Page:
American Born Chinese is a graphic novel by Gene Luen Yang that follows three storylines: an ancient legend from China about a monkey king, a young boy whose parents were Chinese immigrants, and a white boy who has a Chinese cousin named Chin-Kee. I loved the story about Jin Wang and the monkey king, but the sections about the Chinese cousin was so difficult to read because it used horrible stereotypes about Chinese people to prove a point. In the end, those sections made sense and I thought that they were worth it.
When I read the synopsis of the story, I knew that all the stories would eventually come together, but the way they do is unique and surprising. I only wish this part of the novel had been longer. All-in-all, I loved this graphic novel, but I really really wanted more. I wanted more of the relationship between Jin and Amelia, I wanted more of Jin and his relationship with his best friend Wei-Chan, I just wanted more! It ended way too soon in my opinion, but maybe Yang will write a sequel. One can dream, right?
This novel is genuinely hilarious. There are certainly moments that are a little heavier and sad: for example, when Jin and his friends Wei-Chan and Suzy Nakamura deal with the racism at their mostly white high school. Overall, however, I found myself laughing out loud. The opening sequence with the monkey king and the opening sequence with Jin are so funny, I want to share them here, but I’ll let you be surprised by them.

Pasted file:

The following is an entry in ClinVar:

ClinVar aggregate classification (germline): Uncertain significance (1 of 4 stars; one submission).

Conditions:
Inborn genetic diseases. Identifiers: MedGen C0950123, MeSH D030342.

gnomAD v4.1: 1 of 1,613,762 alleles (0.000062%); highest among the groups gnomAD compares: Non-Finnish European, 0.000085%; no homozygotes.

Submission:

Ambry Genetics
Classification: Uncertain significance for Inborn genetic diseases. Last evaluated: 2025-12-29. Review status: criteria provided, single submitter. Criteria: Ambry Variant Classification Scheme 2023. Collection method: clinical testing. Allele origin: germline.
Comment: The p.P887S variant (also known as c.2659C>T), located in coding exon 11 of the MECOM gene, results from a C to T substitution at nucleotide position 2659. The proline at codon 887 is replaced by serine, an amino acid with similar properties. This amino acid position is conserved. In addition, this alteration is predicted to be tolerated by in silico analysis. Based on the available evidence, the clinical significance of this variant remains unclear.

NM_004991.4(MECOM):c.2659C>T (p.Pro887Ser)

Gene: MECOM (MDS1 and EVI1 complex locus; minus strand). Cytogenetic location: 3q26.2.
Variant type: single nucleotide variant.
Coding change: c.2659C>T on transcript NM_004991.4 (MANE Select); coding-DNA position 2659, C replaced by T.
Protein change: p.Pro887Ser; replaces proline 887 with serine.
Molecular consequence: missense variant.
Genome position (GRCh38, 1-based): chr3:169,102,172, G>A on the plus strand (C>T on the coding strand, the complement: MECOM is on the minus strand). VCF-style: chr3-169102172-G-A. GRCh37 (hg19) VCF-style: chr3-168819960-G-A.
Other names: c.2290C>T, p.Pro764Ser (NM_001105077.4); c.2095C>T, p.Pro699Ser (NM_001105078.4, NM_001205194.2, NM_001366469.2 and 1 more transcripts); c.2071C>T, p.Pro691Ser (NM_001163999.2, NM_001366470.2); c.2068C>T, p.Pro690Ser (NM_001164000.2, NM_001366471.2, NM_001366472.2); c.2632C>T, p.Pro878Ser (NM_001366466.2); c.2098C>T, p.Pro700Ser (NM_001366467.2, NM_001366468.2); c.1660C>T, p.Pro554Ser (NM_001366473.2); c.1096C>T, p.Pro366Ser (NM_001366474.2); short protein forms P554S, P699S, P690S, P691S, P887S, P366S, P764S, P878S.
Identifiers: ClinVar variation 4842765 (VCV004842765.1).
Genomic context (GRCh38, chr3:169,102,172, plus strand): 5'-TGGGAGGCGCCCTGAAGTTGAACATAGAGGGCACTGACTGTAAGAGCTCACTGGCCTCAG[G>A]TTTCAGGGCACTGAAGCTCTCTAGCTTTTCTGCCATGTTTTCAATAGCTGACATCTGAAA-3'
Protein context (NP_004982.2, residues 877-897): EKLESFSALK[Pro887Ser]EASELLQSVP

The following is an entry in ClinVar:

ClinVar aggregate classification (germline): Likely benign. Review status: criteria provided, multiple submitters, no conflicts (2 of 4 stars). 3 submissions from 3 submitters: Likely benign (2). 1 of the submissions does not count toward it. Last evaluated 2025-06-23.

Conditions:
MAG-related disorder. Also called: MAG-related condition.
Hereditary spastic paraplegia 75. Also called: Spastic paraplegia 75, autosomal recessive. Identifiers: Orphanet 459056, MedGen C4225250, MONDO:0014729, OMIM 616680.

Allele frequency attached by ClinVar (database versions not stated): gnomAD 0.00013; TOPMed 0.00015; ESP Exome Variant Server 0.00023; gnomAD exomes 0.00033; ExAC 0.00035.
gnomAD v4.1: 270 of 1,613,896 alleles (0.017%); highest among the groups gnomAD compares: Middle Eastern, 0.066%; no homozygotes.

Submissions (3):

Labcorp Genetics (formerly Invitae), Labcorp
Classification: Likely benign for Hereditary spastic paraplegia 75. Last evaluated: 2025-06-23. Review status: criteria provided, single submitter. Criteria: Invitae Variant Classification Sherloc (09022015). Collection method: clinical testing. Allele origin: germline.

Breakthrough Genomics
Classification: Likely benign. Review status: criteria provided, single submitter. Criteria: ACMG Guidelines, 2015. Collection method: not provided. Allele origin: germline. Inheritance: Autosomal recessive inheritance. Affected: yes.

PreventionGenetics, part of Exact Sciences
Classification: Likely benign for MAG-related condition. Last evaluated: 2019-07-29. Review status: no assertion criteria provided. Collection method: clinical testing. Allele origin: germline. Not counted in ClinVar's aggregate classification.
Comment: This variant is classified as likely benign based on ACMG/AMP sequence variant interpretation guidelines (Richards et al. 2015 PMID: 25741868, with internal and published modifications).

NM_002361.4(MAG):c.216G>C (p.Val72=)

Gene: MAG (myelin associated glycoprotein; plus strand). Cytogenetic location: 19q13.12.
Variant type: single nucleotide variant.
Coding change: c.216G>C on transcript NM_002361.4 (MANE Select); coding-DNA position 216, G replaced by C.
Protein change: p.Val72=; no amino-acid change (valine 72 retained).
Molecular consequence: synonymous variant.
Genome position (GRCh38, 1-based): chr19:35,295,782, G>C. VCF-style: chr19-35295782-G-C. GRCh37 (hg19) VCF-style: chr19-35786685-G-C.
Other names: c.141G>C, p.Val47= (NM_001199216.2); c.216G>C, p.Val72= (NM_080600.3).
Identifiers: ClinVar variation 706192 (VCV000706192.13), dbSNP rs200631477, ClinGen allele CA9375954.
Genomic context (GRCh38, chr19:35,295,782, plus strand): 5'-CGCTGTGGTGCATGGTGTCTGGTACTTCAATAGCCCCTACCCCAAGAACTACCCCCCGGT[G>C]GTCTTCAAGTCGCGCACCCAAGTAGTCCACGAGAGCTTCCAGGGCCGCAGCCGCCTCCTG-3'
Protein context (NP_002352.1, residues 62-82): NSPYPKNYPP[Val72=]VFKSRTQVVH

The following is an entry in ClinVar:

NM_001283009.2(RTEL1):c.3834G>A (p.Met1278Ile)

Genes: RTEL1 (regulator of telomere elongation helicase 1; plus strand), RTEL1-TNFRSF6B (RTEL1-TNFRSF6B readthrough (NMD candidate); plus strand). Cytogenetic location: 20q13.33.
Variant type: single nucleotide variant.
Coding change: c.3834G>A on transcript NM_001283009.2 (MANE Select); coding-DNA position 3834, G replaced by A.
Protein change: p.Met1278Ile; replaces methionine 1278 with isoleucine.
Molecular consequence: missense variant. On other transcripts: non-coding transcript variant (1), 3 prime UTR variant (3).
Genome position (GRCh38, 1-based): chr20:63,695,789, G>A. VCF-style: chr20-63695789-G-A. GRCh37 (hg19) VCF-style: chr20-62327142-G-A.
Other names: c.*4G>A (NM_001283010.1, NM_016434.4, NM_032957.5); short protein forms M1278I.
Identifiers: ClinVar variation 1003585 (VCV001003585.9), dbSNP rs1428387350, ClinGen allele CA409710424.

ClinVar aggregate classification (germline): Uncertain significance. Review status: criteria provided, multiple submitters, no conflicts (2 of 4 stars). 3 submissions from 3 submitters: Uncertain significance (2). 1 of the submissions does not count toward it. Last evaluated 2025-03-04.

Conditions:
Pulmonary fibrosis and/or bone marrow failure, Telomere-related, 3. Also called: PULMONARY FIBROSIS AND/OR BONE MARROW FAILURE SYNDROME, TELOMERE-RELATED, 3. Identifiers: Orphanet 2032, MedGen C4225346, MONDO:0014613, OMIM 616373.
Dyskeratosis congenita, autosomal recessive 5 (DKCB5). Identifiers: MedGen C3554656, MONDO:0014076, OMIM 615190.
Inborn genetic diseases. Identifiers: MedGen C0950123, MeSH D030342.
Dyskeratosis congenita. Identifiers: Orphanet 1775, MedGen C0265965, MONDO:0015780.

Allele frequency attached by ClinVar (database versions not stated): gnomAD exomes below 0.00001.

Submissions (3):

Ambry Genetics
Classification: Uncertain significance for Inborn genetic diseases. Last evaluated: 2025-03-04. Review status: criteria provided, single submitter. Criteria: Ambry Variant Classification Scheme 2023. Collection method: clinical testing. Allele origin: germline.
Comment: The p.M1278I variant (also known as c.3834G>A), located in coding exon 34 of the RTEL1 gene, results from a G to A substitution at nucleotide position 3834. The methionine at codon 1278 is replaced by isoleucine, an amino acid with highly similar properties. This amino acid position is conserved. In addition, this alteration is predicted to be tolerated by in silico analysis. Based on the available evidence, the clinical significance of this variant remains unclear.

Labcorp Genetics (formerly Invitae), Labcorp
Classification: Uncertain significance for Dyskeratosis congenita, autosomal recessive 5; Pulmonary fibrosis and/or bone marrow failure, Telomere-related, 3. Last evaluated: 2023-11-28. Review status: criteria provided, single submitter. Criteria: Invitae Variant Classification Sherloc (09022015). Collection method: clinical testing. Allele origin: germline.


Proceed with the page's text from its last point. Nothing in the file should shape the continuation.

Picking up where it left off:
As for the quality of the drawings, they were stunning! I really liked the style and all the colors. Yang is a very skilled illustrator and he really brought the characters to life. The art work is totally integral to the story, you can’t have one without the other. There were parts where just one image would make me start laughing.
Here are some examples of the writing/illustrating/everything:
Jin and Wei-Chan –
Racist classmates –
Monkey king –
88% – Left me wanting more, but only because the rest of it was just so dang good.